The reliability of a self-reported measure of disease, impairment, and function in persons with spinal cord dysfunction

Helen Hoenig, Lauren McIntyre, Richard Sloane, Laurence G. Branch, Andrea Truncali, Ronnie D. Horner

Research output: Contribution to journalArticlepeer-review

31 Scopus citations

Abstract

Objective: To develop a self-report instrument that would provide information about the different levels of the disable-merit process, and that (1) was suitable for persons with spinal cord disease (SCD), (2) could be completed quickly, (3) could be mailed, (4) had acceptable reliability, and (5) would be clinically useful. Study Design: Test-retest using a convenience sample. Methods: Review of the literature and an expert panel were used to develop the instrument. It was mailed to 49,458 individuals in June 1995 and a second mailing was done in August 1995. A subset of 725 individuals who responded to both mailings was used to examine the instrument's test-retest reliability. Results: The instrument has a 4th grade reading level and has questions on causal disease, disease severity, impairment, activities of daily living (including a self-reported version of the Functional Independence Measure, the SRFM), and resource utilization. Individual item test-retest reliability was high for a mailed questionnaire; all kappa coefficients were near or above .60 and most were over .70. Intraclass correlation coefficient for the SRFM was .90 and internal consistency (Chronbach's alpha) was .96. Conclusion: This instrument provides a new, rapid way to obtain information relative to the differing levels of the disablement process.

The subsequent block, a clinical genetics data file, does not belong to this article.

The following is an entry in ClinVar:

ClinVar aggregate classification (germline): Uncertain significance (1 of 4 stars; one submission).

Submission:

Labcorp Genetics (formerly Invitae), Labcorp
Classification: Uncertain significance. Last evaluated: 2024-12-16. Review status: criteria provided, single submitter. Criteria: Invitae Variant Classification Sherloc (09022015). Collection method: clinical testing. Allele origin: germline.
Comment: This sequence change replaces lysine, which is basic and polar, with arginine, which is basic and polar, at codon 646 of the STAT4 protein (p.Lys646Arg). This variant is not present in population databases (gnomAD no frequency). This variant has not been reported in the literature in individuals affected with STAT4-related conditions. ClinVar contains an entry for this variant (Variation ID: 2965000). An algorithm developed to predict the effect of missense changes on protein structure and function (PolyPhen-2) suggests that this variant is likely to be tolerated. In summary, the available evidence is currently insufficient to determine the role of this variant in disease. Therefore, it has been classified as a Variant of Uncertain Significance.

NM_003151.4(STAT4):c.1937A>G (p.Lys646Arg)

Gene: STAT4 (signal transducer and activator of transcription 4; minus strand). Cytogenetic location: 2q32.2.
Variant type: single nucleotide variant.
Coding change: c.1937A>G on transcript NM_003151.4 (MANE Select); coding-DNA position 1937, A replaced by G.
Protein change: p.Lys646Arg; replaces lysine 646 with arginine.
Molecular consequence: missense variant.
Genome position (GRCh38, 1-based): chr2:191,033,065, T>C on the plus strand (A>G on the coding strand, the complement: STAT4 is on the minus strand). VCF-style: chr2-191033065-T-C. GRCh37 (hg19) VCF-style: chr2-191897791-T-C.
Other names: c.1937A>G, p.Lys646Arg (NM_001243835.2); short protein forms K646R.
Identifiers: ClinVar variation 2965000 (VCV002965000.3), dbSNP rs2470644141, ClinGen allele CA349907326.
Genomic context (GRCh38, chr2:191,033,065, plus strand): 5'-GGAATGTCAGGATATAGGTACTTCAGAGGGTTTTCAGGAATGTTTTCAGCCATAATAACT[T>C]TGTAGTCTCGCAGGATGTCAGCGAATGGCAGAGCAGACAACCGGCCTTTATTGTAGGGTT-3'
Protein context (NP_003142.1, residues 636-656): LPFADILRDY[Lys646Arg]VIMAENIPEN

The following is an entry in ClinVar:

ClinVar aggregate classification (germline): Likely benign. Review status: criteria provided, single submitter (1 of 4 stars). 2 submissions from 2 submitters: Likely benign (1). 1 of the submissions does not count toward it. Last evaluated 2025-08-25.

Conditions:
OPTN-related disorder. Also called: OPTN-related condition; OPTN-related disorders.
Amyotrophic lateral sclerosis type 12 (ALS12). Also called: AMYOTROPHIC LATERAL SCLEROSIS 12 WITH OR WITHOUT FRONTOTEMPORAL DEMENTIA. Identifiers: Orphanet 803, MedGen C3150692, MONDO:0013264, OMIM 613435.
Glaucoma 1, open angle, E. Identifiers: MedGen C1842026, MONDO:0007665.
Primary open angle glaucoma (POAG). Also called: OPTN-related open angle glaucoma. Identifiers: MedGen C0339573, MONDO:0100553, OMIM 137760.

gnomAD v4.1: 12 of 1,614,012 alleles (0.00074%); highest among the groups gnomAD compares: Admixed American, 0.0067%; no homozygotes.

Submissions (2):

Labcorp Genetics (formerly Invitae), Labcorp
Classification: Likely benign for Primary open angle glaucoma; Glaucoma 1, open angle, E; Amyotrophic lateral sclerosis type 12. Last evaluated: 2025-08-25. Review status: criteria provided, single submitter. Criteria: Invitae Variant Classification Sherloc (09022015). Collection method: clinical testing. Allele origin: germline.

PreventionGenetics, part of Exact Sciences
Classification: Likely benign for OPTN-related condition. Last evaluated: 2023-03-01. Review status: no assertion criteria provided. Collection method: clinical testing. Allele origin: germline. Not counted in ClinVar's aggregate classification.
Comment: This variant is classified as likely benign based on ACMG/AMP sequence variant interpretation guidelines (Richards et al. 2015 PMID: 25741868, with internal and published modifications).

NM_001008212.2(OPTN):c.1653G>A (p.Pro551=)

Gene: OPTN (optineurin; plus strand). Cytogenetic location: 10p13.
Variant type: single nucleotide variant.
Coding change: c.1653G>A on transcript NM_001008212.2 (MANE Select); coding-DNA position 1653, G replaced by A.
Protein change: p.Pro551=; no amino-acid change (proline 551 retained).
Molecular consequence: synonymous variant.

Original languageEnglish (US)
Pages (from-to)378-387
Number of pages10
JournalArchives of Physical Medicine and Rehabilitation
Volume79
Issue number4
DOIs
StatePublished - Apr 1998
Externally publishedYes

ASJC Scopus subject areas

  • Physical Therapy, Sports Therapy and Rehabilitation
  • Rehabilitation

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